My 20s were a time of insane self-consciousness mainly because I was the biggest I had ever been in my life even with the training and weight loss. I was constantly thinking I wasn’t good enough because I was bigger than my friends. Going to stores and realizing I didn’t fit in anything there. Online dating and no one attempting to talk to you. It can be so demoralizing and can put you in such a bad headspace. Not really seeing anyone in the media and  I would have to take breaks from dating constantly because it would get to be too much – being seen as a fetish, guys meeting you and instantly feeling you could see their disgust on their faces, or not even getting messages at all.

Don’t get me wrong, there wasn’t this like cloud of darkness over me. I’ve always been a pretty confident person outwardly. Most of my struggle is internal and people have always remarked about how confident I was. That underlying tone being like, “Oh, you’re so confident…since you’re a big girl.” Despite that, I knew I was smart. I knew I was funny. I knew people tended to like me. I knew I had things to bring to the table other than my weight. I knew I was pretty, but I also knew I wasn’t “hot”. Or at least what the media deemed “hot”.

I joined Instagram like most people did back in 2010 to take artsy pictures of things around me and, of course, my food. As it evolved into something bigger and people began using it as a way to monetize, I thought hey I could do that and started to take more pictures of my food and of things to do around Chicago. I started sharing stories and my outfits and people reacted to them so alarmingly positive that I started sharing more of my face on my profile.

I didn’t even know about the body positivity movement and barely followed any plus size bloggers until later. I don’t know how I started following Mindy of @mindycityy but I did and I went to an event at Eloquii and I just felt seen. All these confident plus size women in one room chatting and being confident and being STYLISH. I wanted more of it.

I started doing style shots and sharing more of my looks and got such positive reinforcement that I kept doing more and more and more. And finally I shared a post of me in my underwear and work out outfits showing my stomach and my FUPA – things I had been so ashamed of before, but I wasn’t anymore. This was me. I wasn’t going to hide it anymore. And you know what? Those pictures of me showing my stomach and the parts of me I hate are still some of my most liked photos to date. Because I was vulnerable! Because I talked about something that all of us struggle with daily! I wasn’t doing it for attention, but to make myself more confident and to create a community who saw inspiration in that.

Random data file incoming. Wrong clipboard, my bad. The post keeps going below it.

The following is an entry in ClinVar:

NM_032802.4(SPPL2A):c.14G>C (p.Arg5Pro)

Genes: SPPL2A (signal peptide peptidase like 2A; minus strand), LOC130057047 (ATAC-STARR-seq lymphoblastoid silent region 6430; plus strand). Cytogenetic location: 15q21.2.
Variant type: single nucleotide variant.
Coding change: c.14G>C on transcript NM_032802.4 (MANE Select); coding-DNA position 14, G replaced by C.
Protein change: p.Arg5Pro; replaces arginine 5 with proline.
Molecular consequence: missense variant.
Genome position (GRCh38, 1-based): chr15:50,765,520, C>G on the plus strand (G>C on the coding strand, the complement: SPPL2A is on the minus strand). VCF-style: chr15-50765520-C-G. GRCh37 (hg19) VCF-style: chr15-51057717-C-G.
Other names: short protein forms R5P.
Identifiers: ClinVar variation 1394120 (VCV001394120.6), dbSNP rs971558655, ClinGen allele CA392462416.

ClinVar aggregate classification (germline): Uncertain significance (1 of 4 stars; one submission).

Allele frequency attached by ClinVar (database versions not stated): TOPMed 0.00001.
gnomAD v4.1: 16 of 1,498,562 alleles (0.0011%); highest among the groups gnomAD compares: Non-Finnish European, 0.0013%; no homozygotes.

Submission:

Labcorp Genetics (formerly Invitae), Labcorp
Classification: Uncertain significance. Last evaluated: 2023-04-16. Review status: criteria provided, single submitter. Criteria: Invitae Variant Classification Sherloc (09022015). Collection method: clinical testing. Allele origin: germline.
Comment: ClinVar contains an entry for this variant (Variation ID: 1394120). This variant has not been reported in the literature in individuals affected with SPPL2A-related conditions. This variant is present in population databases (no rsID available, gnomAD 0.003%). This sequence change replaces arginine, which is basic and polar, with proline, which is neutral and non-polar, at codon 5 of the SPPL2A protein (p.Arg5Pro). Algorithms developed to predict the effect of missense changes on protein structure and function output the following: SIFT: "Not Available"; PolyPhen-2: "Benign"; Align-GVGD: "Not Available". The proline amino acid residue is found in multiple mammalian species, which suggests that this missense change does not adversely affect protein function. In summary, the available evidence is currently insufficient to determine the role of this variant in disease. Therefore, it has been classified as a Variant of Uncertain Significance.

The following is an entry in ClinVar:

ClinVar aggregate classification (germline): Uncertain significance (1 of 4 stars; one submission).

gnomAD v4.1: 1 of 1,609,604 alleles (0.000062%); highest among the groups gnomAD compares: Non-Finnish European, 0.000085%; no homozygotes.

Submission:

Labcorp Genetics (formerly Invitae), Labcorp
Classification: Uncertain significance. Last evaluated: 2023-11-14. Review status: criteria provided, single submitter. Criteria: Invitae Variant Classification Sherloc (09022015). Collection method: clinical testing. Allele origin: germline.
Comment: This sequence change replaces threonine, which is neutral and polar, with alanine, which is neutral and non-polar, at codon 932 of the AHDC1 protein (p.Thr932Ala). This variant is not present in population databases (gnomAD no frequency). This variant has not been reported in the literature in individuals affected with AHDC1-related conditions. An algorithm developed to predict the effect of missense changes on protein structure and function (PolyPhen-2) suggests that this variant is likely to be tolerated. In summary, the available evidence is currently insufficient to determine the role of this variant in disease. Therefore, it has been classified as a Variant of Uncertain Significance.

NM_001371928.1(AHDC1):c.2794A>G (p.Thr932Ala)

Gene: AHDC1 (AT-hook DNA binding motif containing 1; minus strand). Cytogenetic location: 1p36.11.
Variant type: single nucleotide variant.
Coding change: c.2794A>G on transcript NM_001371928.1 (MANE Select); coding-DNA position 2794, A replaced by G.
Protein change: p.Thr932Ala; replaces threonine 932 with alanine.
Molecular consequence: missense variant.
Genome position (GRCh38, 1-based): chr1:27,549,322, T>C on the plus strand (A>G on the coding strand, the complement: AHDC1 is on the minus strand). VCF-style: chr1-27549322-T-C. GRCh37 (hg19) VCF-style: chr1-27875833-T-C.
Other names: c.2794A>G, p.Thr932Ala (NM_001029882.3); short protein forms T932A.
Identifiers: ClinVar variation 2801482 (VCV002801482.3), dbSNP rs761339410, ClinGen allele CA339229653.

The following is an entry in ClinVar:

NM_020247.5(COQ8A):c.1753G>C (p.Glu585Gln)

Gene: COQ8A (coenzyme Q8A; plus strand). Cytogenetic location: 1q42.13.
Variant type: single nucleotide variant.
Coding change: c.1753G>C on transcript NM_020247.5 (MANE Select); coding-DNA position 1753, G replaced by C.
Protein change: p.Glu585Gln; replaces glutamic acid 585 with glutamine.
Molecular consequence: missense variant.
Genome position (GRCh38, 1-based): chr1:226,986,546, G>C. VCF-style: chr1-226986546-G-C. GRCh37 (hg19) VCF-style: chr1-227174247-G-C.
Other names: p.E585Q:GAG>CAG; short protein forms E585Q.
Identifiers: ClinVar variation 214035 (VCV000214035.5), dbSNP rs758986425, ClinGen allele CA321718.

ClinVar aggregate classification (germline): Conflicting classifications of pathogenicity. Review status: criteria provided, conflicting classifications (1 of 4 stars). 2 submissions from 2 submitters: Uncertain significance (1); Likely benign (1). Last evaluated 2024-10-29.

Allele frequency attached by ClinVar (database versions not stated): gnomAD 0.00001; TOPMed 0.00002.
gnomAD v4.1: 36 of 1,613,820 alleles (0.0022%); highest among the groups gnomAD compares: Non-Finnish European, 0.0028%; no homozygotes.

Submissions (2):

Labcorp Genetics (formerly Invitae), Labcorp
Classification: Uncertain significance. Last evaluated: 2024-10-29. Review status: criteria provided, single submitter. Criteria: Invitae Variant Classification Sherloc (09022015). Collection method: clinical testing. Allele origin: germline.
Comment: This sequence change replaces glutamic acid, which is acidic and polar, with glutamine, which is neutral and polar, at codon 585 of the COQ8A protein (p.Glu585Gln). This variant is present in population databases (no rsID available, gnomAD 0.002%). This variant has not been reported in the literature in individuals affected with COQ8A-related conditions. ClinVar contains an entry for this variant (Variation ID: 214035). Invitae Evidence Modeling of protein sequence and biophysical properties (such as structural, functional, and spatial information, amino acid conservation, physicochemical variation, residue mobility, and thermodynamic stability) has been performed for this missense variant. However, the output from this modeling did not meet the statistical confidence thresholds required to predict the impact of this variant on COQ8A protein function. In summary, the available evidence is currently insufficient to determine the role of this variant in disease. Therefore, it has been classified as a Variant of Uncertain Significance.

Have I figured out the perfect balance of binging on burgers and working out nailed down yet? No. Do I love my body every day of the week? No. Do I want to lose weight sometimes? Of course! But, I see all these body positive bloggers and Instagrammers out there owning who they are and I feel hopeful that someday I’ll stop caring completely about that stuff. However, the fact that I feel like it doesn’t affect my end happiness anymore is such a weight lifted off my shoulders. Do I think I deserve love despite my weight? Yes, of course. And I’m not sure I would have said that even just a few years ago.

I can’t pinpoint the exact point where I went from someone who was confident on the outside and maybe 45% confident on the inside to who I am now – more like 80% confident on the inside, but it feels great. And I have the community on Instagram to thank for that.